Archive for the ‘Cats’
She was a small black cat, extremely frisky, always trying to get in the door. We had to be careful when going down the stairs because she would dart between our feet. She didn’t have a name, we didn’t give her one, she was just “yung pusang itim”—if we gave her a name she would become part of the household, and we already have three and a half feline housemates (Three indoor cats, one outdoor cat who walks the earth and appears at mealtimes). She lived downstairs in the garage with the other strays, and was particularly close to Meriadoc our outdoor cat—we’d open the door and they’d be curled up in a single ball on our welcome mat.
This morning the guard reported that she’d died. They found her in a corner, by a stack of old furniture. She got sick and went quickly. We last saw her on Sunday night and she seemed less frisky than usual. Sad. Terrible things are happening in the world, violence and bloodshed and body bags, and we mourn over a nameless black stray cat. On balance she had a fairly comfortable life—she had regular meals, shelter, and the company of other cats. And she could roam the neighborhood, though she stayed close to the garage. And her life didn’t go unnoticed.
Saffy, our feline housemate who is almost 15, has a toothache. How do you know if a cat has a toothache? If they drool, their breath smells worse, they make horrible faces and noises while eating (like they’re trying to dislodge particles caught in their teeth) and keep batting their cheeks. Saffy kept swatting her face so much, her cheeks became raw. To prevent her from wounding herself we cut her claws, an operation which takes at least three people—one to hold Saffy, one to wield the nailclipper, one to hold the other front paw or she’ll take your eye out. There were just two of us, and Saffy split our upper lip so we had duckface for a couple of days. (Drogon allows us to cut his nails. Mat spends half the day buffing his claws on cardboard so we don’t need to cut them.)
Yesterday we took Saffy to her vet, Dr. Mayem at Pendragon Clinic in QC. Mayem extracted four of Saffy’s rotten teeth some years ago—we’ve kept them in a sealed vial, in case we need to cast a terrible hex—and is familiar with the little monster (some of the staff still bear scars). But this time, the vets had something to prevent Saffy from maiming them: a cat grooming bag, or as we like to call it, a straitjacket for crazy cats.
Thanks to this genius invention, Saffy got through her blood test without fuss. Her liver and kidney are fine, so she could be sedated for a dental exam. The vet found an abscess in her gums that was causing her pain and prescribed an antibiotic and a cat-friendly analgesic. No extraction, although we will have to bring her back in a couple of weeks to have her teeth cleaned.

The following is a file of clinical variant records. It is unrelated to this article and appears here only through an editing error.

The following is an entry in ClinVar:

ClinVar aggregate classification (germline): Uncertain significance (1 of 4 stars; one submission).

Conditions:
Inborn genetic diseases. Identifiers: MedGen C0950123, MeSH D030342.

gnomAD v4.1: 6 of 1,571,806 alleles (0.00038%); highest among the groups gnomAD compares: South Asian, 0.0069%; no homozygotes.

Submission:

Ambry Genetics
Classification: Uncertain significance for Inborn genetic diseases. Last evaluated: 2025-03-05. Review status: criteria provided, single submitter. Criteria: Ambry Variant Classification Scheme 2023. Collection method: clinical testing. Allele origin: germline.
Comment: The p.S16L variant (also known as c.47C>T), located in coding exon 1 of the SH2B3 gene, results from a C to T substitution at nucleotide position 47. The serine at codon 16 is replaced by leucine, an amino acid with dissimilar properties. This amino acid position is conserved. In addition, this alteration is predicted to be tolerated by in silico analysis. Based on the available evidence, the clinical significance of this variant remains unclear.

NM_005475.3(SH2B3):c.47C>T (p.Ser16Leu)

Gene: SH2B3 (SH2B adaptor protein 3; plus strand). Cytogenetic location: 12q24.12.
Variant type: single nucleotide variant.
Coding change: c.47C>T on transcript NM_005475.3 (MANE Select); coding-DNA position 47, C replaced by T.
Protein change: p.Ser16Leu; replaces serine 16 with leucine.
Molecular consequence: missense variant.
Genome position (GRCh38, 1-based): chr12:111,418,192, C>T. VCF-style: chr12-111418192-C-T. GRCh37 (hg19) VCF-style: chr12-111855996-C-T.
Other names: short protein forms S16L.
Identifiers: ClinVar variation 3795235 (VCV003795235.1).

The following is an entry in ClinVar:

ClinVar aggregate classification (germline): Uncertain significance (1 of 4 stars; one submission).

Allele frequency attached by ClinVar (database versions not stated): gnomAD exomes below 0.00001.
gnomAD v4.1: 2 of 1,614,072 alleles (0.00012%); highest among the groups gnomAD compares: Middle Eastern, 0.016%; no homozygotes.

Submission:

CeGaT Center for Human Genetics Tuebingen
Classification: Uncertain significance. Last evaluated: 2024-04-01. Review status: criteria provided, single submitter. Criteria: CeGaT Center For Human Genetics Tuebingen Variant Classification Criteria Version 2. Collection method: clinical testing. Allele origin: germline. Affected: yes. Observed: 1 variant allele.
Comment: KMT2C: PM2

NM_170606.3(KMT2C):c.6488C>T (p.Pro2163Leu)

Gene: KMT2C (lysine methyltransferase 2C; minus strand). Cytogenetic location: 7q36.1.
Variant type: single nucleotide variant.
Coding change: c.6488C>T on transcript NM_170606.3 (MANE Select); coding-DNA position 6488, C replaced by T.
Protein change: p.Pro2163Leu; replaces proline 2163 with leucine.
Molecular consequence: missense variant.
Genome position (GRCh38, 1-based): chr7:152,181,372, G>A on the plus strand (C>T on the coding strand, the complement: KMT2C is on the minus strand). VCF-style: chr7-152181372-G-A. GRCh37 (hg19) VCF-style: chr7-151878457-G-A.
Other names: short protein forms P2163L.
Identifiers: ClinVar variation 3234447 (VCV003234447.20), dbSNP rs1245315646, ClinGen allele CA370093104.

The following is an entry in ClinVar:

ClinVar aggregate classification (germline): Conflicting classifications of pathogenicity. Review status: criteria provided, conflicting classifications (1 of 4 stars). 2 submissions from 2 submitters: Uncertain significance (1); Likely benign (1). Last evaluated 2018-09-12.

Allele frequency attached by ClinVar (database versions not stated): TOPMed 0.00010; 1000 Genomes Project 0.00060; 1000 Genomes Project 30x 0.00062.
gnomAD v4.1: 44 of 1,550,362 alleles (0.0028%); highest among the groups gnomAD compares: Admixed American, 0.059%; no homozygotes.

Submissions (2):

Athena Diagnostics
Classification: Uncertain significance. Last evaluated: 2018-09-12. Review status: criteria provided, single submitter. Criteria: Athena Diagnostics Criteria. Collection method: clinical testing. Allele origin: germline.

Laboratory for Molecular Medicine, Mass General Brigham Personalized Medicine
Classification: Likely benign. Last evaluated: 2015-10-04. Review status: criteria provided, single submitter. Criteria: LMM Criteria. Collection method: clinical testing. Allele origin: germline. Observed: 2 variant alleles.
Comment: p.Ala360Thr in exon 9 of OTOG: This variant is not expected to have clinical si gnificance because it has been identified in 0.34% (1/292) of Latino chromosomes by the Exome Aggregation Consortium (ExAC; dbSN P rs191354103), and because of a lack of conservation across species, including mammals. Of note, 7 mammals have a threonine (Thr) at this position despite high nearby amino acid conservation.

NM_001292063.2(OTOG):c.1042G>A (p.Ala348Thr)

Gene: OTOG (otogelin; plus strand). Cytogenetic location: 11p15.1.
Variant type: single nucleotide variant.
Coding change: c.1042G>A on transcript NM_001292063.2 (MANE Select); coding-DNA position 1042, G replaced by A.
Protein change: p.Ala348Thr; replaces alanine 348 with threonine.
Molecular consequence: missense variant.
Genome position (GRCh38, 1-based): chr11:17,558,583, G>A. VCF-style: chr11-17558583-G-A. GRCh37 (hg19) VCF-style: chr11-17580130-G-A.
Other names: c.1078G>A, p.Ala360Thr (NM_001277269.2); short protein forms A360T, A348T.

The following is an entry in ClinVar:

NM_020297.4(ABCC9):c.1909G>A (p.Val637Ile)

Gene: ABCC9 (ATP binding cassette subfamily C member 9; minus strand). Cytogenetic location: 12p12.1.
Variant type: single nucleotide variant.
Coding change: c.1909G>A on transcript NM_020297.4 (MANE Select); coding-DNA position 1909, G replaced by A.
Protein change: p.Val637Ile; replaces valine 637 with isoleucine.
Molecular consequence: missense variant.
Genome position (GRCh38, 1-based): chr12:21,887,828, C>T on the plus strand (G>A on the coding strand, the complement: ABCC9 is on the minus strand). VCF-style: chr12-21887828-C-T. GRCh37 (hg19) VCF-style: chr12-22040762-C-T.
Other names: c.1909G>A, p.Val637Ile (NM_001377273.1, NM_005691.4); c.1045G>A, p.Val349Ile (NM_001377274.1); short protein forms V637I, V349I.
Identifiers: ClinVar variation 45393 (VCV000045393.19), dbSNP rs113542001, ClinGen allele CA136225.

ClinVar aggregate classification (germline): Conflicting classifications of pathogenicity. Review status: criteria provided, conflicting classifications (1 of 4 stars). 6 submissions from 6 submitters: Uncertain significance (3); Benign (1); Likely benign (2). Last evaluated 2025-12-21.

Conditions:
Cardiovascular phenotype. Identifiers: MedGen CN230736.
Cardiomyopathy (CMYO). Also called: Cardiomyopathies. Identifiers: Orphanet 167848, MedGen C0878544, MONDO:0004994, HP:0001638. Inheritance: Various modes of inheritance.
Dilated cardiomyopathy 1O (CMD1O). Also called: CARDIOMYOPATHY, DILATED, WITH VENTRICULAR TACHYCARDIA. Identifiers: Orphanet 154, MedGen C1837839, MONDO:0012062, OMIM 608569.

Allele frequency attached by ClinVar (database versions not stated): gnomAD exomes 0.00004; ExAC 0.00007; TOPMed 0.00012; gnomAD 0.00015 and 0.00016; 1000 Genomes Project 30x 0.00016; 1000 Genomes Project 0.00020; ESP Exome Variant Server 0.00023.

We got a cat grooming bag/straitjacket so we could administer Saffy’s antibiotics without bloodshed (ours). Cat grooming bags are available at Pendragon, Php1,288 for the medium-sized one. Call Pendragon, 0922-VETHELP.
TOKYO, Jan 06, 2015 (AFP) – Japanese novelist Haruki Murakami is to offer advice to troubled readers in an agony uncle column on his website, his publisher said Tuesday.
The website, named “Murakami-san no tokoro” or “Mr. Murakami’s place” will solicit problems from fans of the surrealist, whose novels are published in dozens of languages around the world.
The publicity-shy writer will pen answers to queries, offering his opinions and advice on how to tackle all manner of difficulties, said Shinchosha Publishing.
“He will receive questions of any kind,” a company spokesman said, adding that he will answer queries written in a variety of languages.
Murakami will also answer fans’ questions on his likes and dislikes — including cats, a favourite animal of his, and the Yakult Swallows, the Japanese baseball team he supports.
Problems and queries will be accepted until the end of January, and Murakami’s answers will be published over the following two months.
The scheme echoes a similar project in 2006, and offers a rare chance for Murakami’s legions of fans to communicate directly with a writer who spends much of his time hiding from the glare of the media.
“After so long, I want to exchange emails with readers,” Murakami was quoted by the publisher as saying.
Murakami is one of Japan’s best known writers and has repeatedly been tipped as a future Nobel Literature laureate.
The 65-year-old, who reportedly spends much of his time in the United States, has a cult following for his intricately-crafted tales of the absurdity and loneliness of modern life, and peppers his work with references to pop culture.
The website’s URL or email address for questions is not yet available, the publisher’s spokesman said.
Dear Uncle Haruki,
There are many cats in your books. Do they get royalties? I ask because I get written up by my human who pays me in cat food and I wonder if it is fair.
The King of Cats Orders An Early Breakfast
by Nancy Willard
Roast me a wren to start with.
Then, Brisket of Basilisk Treat.
My breakfast is “on the house”?
What a curious place to eat!
Brief Incident in Short a, Long a, and Schwa
by Lydia Davis
Cat, gray tabby, calm, watches large, black ant. Man, rapt, stands staring at cat and ant. Ant advances along path. Ant halts, baffled. Ant back-tracks fast—straight at cat. Cat, alarmed, backs away. Man, standing, staring, laughs. Ant changes path again. Cat, calm again, watches again.